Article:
Although the present invention has been described with reference to preferred embodiments, workers skilled in the art will recognize that changes may be made in form and detail without departing from the spirit and scope of the invention.
|Cited Patent||Filing date||Publication date||Applicant||Title|
|US2648609||Jan 21, 1949||Aug 11, 1953||Wisconsin Alumni Res Found||Method of applying coatings to edible tablets or the like|
|US2799241||Feb 6, 1953||Jul 16, 1957||Wisconsin Alumni Res Found||Means for applying coatings to tablets or the like|
|US2986475||Nov 5, 1958||May 30, 1961||Smith Kline French Lab||Apparatus and method for coating discrete solids|
|US3089824||Apr 30, 1959||May 14, 1963||Wisconsin Alumui Res Foundatio||Granulating and coating process for uniform granules|
|US3110626||Aug 17, 1961||Nov 12, 1963||Minnesota Mining & Mfg||Apparatus for coating discrete solid material|
|US3112220||Feb 26, 1960||Nov 26, 1963||Abbott Lab||Method and apparatus for coating particles|
|US3193827||Sep 19, 1962||Jul 6, 1965||Gen Electric Co Ltd||Doppler radar apparatus|
|US3196827||Nov 19, 1962||Jul 27, 1965||Wisconsin Alumni Res Found||Apparatus for the encapsulation of discrete particles|
|US3207824||Jun 22, 1962||Sep 21, 1965||Wisconsin Alumni Res Found||Process for preparing agglomerates|
|US3214844||Dec 11, 1961||Nov 2, 1965||Midland Ross Corp||Apparatus and method for drying particulate matter|
|US3241520||Oct 19, 1964||Mar 22, 1966||Wisconsin Alumni Res Found||Particle coating apparatus|
|US3354863 *||Oct 28, 1963||Nov 28, 1967||Dow Chemical Co||Apparatus for coating particulate materials|
|US3411480||Jan 31, 1964||Nov 19, 1968||Smith Kline French Lab||Device for coating fine solids|
|US3443621||Feb 24, 1967||May 13, 1969||Progil||Apparatus for the granulation of fluid products|
|US3607365||May 12, 1969||Sep 21, 1971||Minnesota Mining & Mfg||Vapor phase method of coating substrates with polymeric coating|
|US3716020||Sep 29, 1970||Feb 13, 1973||Stamicarbon||Apparatus for coating granules with a thin dense layer|
|US3828729||May 18, 1972||Aug 13, 1974||Electrostatic Equip Corp||Electrostatic fluidized bed|
|US4115929||Oct 27, 1976||Sep 26, 1978||Electric Power Research Institute, Inc.||Gas distributor for fluidizing beds|
|US4217851 *||Aug 27, 1979||Aug 19, 1980||American Cyanamid Company||Tablet coating apparatus|
|US4219589||May 22, 1978||Aug 26, 1980||Compagnie Neerlandaise De L'azote||Process for urea granulation|
|US4237814||Mar 28, 1979||Dec 9, 1980||Laszlo Balla||Apparatus for the continuous production and coating of granulates in fluidized layer|
|US4335676||Dec 1, 1980||Jun 22, 1982||Societe Chimique Des Charbonnages S.A.||Device for regulating a gaseous flowstream introduced into a spouted bed granulating and/or coating apparatus|
|US4389978||Jun 9, 1981||Jun 28, 1983||Parkinson Cowan Gwb Limited||Grates|
|US4442888||Oct 26, 1981||Apr 17, 1984||General Electric Company||Fluidized particle tray heat exchanger|
|US4490224||Apr 16, 1984||Dec 25, 1984||Lancy International, Inc.||Process for reconditioning a used ammoniacal copper etching solution containing copper solute|
|US4557938||Aug 17, 1983||Dec 10, 1985||Eugene H. Sander||Product and process for improving the dispersion of a vegetable gum in water|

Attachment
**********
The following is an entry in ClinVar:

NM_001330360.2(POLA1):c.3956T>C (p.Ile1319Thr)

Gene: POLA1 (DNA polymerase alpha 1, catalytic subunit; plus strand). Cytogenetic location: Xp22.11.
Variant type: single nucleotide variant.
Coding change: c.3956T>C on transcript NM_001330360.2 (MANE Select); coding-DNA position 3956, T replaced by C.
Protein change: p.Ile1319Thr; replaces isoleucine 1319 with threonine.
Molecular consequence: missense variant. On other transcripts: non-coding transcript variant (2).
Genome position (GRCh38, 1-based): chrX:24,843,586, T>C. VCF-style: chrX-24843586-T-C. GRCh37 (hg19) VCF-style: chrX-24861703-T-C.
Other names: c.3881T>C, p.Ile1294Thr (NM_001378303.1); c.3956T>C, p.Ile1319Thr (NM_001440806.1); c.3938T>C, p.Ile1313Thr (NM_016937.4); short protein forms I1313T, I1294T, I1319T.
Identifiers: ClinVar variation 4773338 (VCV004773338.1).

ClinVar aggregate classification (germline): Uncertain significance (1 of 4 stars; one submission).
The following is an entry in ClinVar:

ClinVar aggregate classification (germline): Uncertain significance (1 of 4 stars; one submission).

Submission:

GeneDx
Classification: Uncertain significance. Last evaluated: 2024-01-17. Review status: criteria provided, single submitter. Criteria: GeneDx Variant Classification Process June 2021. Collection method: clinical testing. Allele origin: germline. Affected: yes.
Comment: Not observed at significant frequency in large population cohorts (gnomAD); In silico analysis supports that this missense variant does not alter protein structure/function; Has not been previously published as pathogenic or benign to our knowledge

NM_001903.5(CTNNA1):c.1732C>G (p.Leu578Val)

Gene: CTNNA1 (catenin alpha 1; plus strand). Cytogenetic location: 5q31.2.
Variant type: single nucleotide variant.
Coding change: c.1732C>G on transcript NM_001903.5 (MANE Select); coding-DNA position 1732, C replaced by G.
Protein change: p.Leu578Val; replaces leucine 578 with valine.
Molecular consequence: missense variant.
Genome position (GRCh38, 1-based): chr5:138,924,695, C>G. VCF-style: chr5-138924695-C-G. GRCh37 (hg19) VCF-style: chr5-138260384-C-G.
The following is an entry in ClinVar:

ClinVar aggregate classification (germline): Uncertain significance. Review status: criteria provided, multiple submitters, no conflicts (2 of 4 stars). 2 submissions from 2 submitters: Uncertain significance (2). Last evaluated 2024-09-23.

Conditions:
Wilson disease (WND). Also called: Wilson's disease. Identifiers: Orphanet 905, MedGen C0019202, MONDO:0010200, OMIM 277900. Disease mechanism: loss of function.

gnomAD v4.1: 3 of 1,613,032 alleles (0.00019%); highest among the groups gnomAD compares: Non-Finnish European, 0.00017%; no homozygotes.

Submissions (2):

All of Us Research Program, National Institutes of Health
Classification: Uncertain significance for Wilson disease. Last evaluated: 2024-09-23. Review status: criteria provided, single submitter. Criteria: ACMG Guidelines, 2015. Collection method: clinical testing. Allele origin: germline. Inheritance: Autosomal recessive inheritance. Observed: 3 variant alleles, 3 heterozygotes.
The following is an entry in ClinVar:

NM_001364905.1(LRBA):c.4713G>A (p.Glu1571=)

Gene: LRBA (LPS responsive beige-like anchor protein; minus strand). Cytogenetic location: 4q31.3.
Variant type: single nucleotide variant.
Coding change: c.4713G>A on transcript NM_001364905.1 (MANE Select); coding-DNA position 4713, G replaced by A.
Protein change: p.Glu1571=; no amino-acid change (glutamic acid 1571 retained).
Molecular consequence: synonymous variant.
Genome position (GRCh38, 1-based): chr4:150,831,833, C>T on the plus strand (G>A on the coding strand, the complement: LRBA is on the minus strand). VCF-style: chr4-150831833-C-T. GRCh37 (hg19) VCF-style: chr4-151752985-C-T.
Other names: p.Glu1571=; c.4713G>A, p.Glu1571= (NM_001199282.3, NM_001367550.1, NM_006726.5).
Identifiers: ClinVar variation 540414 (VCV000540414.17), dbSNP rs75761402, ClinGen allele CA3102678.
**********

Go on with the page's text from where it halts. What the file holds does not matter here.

|US4696762||Dec 6, 1985||Sep 29, 1987||Zumbro Enterprises, Inc.||Hydroxypropylmethylcellulose|
|US4701353||Aug 21, 1984||Oct 20, 1987||Unie Van Kunstmestfabrieken B.V.||Process for the preparation of granules|
|US4858552 *||Mar 18, 1987||Aug 22, 1989||Glatt Gmbh||Apparatus pelletizing particles|
|US4875435||Feb 24, 1988||Oct 24, 1989||Warner-Lambert Company||Fluidized bed dryer/granulator|
|US4895733||Sep 8, 1987||Jan 23, 1990||Pharmatronic Ag||Method and system for agglomerating particles and/or for coating particles|
|US4960244||May 8, 1989||Oct 2, 1990||Schering Corporation||Atomizing nozzle assembly|
|US4970804||Oct 17, 1989||Nov 20, 1990||Huettlin Herbert||Fluidized bed apparatus for the production and/or further treatment of granulate material|
|US5008109||Oct 11, 1988||Apr 16, 1991||Vestar, Inc.||Vesicle stabilization|
|US5033205||Oct 18, 1988||Jul 23, 1991||Mortimer Technology Holdings Limited||Processes in which matter is subjected to fluid flow|
|US5132142||Mar 19, 1991||Jul 21, 1992||Glatt Gmbh||Apparatus and method for producing pellets by layering power onto particles|
|US5145650||Nov 8, 1990||Sep 8, 1992||Huettlin Herbert||Fluidized bed apparatus for making and/or processing pourable material|
|US5236503||Oct 28, 1991||Aug 17, 1993||Glatt Air Techniques, Inc.||Fluidized bed with spray nozzle shielding|
|US5254168||Jun 4, 1992||Oct 19, 1993||Howard Littman||Coating apparatus having opposed atomizing nozzles in a fluid bed column|
|US5284678||Jul 8, 1992||Feb 8, 1994||Glatt Gmbh||Method and apparatus for coating particles agitated by a rotatable rotor|
|US5437889||Aug 9, 1993||Aug 1, 1995||Glatt Air Techniques, Inc.||Fluidized bed with spray nozzle shielding|
|US5470387 *||Mar 7, 1994||Nov 28, 1995||Niro A/S||Continuous multicell process and apparatus for particle coating including particle recirculation|
|US5632102||Apr 14, 1995||May 27, 1997||Glatt Gmbh||Process and apparatus for the production and/or treatment of particles|
|US5718764 *||Jan 27, 1995||Feb 17, 1998||Aeromatic-Fielder Ag||Apparatus for coating solid particles|
|USRE32307||May 9, 1983||Dec 16, 1986||Werner Glatt||Fluidized bed apparatus|